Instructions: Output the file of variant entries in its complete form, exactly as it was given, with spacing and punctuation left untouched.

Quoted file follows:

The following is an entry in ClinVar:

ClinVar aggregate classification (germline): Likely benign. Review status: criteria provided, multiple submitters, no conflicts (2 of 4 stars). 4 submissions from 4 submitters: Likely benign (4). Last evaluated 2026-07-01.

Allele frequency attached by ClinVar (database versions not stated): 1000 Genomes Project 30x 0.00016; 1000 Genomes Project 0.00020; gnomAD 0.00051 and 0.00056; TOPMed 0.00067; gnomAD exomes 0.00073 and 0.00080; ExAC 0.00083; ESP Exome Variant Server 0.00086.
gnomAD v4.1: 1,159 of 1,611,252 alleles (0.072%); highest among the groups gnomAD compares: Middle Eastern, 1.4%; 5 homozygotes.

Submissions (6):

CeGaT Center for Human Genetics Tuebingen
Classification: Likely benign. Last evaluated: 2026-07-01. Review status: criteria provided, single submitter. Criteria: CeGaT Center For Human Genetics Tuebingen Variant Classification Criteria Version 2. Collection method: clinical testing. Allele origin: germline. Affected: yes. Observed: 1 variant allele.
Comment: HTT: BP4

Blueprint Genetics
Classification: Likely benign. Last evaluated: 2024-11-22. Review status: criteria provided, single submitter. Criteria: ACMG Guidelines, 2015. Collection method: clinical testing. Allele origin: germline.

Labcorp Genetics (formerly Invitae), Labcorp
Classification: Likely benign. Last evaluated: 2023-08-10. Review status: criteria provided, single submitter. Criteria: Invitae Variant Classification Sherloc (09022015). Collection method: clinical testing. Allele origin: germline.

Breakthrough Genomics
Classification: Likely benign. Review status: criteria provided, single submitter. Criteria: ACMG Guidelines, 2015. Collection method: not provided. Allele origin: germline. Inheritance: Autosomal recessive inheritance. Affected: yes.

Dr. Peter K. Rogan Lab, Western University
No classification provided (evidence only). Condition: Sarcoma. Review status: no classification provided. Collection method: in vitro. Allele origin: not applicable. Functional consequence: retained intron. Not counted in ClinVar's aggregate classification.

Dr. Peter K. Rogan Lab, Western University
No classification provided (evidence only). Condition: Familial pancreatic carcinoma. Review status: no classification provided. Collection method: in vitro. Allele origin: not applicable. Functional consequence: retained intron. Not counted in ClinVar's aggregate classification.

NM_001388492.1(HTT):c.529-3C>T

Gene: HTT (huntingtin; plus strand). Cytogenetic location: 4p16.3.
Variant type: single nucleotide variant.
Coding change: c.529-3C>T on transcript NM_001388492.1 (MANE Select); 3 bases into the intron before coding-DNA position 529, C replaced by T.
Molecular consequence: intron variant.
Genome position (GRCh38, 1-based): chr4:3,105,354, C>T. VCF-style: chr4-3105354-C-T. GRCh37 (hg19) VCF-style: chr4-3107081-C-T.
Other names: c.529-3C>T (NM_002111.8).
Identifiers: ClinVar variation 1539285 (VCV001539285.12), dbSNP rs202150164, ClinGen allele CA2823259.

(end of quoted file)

The following is an entry in ClinVar:

ClinVar aggregate classification (germline): Likely benign. Review status: criteria provided, multiple submitters, no conflicts (2 of 4 stars). 4 submissions from 4 submitters: Likely benign (4). Last evaluated 2026-07-01.

Allele frequency attached by ClinVar (database versions not stated): 1000 Genomes Project 30x 0.00016; 1000 Genomes Project 0.00020; gnomAD 0.00051 and 0.00056; TOPMed 0.00067; gnomAD exomes 0.00073 and 0.00080; ExAC 0.00083; ESP Exome Variant Server 0.00086.
gnomAD v4.1: 1,159 of 1,611,252 alleles (0.072%); highest among the groups gnomAD compares: Middle Eastern, 1.4%; 5 homozygotes.

Submissions (6):

CeGaT Center for Human Genetics Tuebingen
Classification: Likely benign. Last evaluated: 2026-07-01. Review status: criteria provided, single submitter. Criteria: CeGaT Center For Human Genetics Tuebingen Variant Classification Criteria Version 2. Collection method: clinical testing. Allele origin: germline. Affected: yes. Observed: 1 variant allele.
Comment: HTT: BP4

Blueprint Genetics
Classification: Likely benign. Last evaluated: 2024-11-22. Review status: criteria provided, single submitter. Criteria: ACMG Guidelines, 2015. Collection method: clinical testing. Allele origin: germline.

Labcorp Genetics (formerly Invitae), Labcorp
Classification: Likely benign. Last evaluated: 2023-08-10. Review status: criteria provided, single submitter. Criteria: Invitae Variant Classification Sherloc (09022015). Collection method: clinical testing. Allele origin: germline.

Breakthrough Genomics
Classification: Likely benign. Review status: criteria provided, single submitter. Criteria: ACMG Guidelines, 2015. Collection method: not provided. Allele origin: germline. Inheritance: Autosomal recessive inheritance. Affected: yes.

Dr. Peter K. Rogan Lab, Western University
No classification provided (evidence only). Condition: Sarcoma. Review status: no classification provided. Collection method: in vitro. Allele origin: not applicable. Functional consequence: retained intron. Not counted in ClinVar's aggregate classification.

Dr. Peter K. Rogan Lab, Western University
No classification provided (evidence only). Condition: Familial pancreatic carcinoma. Review status: no classification provided. Collection method: in vitro. Allele origin: not applicable. Functional consequence: retained intron. Not counted in ClinVar's aggregate classification.

NM_001388492.1(HTT):c.529-3C>T

Gene: HTT (huntingtin; plus strand). Cytogenetic location: 4p16.3.
Variant type: single nucleotide variant.
Coding change: c.529-3C>T on transcript NM_001388492.1 (MANE Select); 3 bases into the intron before coding-DNA position 529, C replaced by T.
Molecular consequence: intron variant.
Genome position (GRCh38, 1-based): chr4:3,105,354, C>T. VCF-style: chr4-3105354-C-T. GRCh37 (hg19) VCF-style: chr4-3107081-C-T.
Other names: c.529-3C>T (NM_002111.8).
Identifiers: ClinVar variation 1539285 (VCV001539285.12), dbSNP rs202150164, ClinGen allele CA2823259.